By making feminism something that you shouldn’t be excited to align yourself with, and my making feminist politics seem removed from the life of the average woman, feminism is contained. Once I finally, reluctantly decided to embrace feminism, I realized that there are many girls and women who are in the same boat as I was. I now feel obligated to share how feminism has changed the way I think and to try to make more women aware of what feminism can do for them and how they think about the world around them.

                My fundamental problem with feminism from the ages of 13 – 20 was that I incorrectly thought feminism was hypocritical. I wanted to know why, if women were calling for equality, they weren’t championing humanism. I thought it was ridiculous to even acknowledge that gender divide and instead call for equality for PEOPLE, not just women. This was because I was incredibly naïve and had not yet realized that it is impossible to disregard gender difference. Through feminist art historical practices I was able to finally understand the value of feminism: as a tool to illuminate the ways in which women are oppressed due to the constraints they are forced to work in, which are different from those of men. By acknowledging the ways in which women were/are oppressed by patriarchial power structures, it opened my eyes to the ways in which gender, race, and class play an important roles, not just in the case of women, but in all marginalized groups.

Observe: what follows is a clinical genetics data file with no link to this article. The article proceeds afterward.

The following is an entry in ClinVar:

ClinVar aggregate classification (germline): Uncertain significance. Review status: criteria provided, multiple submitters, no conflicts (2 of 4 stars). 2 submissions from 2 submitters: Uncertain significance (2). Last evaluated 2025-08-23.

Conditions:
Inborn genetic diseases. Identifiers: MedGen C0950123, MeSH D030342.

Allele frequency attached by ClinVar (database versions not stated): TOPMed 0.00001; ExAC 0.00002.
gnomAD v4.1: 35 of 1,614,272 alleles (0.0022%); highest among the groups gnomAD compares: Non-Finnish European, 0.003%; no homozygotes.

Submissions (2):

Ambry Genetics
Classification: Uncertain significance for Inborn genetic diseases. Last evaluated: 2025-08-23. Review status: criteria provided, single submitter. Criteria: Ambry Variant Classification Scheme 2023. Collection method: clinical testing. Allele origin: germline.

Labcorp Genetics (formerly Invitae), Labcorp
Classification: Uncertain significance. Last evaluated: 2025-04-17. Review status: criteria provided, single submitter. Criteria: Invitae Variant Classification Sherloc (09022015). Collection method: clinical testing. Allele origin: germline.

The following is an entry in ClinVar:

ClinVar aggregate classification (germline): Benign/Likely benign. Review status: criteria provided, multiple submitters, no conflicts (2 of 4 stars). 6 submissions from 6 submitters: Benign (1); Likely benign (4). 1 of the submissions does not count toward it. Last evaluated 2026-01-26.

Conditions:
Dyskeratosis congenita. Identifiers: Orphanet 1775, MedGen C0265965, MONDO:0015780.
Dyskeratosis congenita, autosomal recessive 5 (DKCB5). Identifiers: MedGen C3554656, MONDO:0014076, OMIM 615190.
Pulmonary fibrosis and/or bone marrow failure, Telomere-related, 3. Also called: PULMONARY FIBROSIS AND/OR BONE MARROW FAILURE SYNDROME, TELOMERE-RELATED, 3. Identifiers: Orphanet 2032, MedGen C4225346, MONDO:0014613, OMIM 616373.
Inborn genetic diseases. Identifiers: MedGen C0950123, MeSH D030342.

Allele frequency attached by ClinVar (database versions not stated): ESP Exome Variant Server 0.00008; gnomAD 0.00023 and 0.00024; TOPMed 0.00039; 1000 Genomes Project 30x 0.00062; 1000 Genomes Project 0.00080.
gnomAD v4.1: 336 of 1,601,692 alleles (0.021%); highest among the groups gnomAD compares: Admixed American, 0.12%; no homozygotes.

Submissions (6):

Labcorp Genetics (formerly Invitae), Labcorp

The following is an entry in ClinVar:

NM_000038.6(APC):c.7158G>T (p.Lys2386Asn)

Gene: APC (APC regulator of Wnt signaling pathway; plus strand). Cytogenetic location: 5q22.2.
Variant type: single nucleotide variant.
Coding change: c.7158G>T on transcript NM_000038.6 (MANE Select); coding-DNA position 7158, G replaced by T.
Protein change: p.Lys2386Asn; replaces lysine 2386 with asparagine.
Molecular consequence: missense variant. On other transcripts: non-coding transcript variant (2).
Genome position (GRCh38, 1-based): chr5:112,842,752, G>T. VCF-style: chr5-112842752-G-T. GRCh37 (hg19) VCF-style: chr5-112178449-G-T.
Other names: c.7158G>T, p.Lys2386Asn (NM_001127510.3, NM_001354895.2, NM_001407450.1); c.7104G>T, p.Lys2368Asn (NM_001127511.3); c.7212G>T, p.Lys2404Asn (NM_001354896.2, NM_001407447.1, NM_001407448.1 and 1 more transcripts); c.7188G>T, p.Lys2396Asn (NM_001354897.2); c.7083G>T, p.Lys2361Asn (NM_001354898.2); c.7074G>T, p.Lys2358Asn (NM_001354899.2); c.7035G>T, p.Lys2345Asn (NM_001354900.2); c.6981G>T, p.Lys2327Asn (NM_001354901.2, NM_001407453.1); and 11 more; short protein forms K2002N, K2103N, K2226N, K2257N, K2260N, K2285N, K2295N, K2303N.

I’m not really a girl power, “I am woman hear me roar,” type of gal, but I definitely do identify myself as a feminist. I think that I should be in charge of my sexual health and reproduction rights, I want to get paid as much as a man does for doing the same job, and I don’t want to support or perpetuate the normalization of domestic violence towards women. Are you with me on one…two… all three of these issues? Guess what, you’re probably a feminist, too! Embrace it!

If  I’ve sparked your interest at all, check out Jessica Valenti’s book: Full Frontal Feminism: A Young Women’s Guide to Feminism and Why it Matters (I have to thank Professor Kelly Dennis’s office door promoting for this book recommendation!)